Yet another work attitude survey has shown up the simmering discontent of many Singapore workers. They have been tagged "under happy" in a workplace study by the Singapore Human Resources Institute and consulting firm Align Group. The workforce here was deemed the second most dissatisfied in the Asia-Pacific region by global recruitment firm Randstad earlier this year - with 54 per cent reporting they were unhappy at work, far removed from the 80 per cent in India holding "the perfect job".
While the nation's competitive edge is weakened when about half the workforce is not highly motivated, what is truly "under happy" is the personal deprivation when an individual sees his or her job in overly self-centred and materialistic terms. A job takes up so much of one's waking hours that it's a crying shame when it is viewed as just a way to make a living and nothing more - as it is to three-quarters of workers, according to the Randstad study.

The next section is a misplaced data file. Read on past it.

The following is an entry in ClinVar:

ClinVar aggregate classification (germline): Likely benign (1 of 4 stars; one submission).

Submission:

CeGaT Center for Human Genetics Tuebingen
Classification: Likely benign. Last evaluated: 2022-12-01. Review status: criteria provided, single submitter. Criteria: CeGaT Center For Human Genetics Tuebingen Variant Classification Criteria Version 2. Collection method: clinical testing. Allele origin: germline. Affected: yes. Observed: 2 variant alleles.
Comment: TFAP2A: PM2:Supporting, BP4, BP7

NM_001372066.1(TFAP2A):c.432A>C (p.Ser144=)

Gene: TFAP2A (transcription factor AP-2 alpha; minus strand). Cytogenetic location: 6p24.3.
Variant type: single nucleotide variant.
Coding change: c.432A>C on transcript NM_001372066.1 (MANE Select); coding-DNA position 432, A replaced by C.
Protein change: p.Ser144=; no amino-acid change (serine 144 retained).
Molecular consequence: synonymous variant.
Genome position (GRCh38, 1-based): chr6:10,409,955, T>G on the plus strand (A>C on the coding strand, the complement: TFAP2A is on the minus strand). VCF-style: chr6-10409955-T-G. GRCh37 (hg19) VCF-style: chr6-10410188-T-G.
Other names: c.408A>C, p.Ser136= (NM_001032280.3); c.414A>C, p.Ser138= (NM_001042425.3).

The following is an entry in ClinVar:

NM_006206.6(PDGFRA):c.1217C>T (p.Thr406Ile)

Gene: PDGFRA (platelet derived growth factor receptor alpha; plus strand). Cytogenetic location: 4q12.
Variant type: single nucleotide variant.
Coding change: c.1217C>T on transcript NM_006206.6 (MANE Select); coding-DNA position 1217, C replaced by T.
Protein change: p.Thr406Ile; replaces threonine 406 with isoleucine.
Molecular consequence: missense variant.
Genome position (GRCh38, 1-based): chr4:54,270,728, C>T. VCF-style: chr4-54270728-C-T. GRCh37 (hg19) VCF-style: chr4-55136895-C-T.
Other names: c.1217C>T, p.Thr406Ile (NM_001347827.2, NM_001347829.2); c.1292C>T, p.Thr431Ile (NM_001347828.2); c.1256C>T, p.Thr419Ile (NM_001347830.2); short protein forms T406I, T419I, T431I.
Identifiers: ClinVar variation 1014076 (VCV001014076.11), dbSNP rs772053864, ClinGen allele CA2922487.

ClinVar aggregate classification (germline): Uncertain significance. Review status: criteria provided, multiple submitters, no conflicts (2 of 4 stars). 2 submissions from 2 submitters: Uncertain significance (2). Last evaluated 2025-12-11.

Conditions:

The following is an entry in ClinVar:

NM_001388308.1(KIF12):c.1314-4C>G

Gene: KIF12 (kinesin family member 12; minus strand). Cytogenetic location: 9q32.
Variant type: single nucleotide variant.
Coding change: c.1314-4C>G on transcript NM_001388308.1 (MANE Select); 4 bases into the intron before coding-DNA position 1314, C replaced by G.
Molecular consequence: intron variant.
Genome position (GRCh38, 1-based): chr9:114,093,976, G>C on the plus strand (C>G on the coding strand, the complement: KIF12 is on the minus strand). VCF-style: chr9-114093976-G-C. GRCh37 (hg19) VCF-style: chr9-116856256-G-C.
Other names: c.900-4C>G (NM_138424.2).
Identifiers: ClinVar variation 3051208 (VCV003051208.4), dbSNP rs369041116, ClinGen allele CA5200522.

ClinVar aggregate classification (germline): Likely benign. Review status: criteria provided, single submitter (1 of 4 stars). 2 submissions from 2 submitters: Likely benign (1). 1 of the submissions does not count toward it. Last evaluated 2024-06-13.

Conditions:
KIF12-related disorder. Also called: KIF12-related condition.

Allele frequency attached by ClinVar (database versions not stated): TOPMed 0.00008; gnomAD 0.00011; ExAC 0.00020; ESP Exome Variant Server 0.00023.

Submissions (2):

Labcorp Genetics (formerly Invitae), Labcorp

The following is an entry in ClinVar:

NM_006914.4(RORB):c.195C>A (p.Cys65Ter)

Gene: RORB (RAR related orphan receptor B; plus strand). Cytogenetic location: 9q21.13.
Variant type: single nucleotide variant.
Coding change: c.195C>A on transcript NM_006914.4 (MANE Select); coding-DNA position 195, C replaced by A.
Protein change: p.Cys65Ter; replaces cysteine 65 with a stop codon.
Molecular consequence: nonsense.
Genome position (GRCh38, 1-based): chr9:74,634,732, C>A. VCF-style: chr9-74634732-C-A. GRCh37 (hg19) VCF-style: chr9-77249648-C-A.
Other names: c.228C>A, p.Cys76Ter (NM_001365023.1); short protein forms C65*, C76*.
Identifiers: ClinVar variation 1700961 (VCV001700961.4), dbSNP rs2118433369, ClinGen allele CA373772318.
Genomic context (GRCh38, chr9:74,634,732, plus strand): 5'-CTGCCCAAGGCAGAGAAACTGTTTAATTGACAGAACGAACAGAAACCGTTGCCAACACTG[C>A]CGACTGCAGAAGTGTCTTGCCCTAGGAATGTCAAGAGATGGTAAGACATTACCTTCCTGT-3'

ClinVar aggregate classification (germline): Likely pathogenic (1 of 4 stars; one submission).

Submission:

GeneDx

By implication, there appears to be a deficiency in the zest for tackling challenges, learning, excelling, and developing a web of relationships. A subterranean loss is the possible extension of that disengagement to other aspects of one's life, as research firm Gallup posited. Clock watchers tend to be downbeat about social spheres, too, whereas engaged workers are more optimistic in general and ready to work for desired outcomes.
Of course, employers can play a part in kindling enthusiasm by shaping job roles that are interesting, purposeful and offer growth opportunities. But while looking at what a job has to offer, it is also critical for individuals to bring something to the job. It is telling that even first-time job seekers tend to harp on work-life balance - as important as that is - when exciting opportunities beckon in a globalised market. Often, all it takes to be happy is the spirit of carpe diem.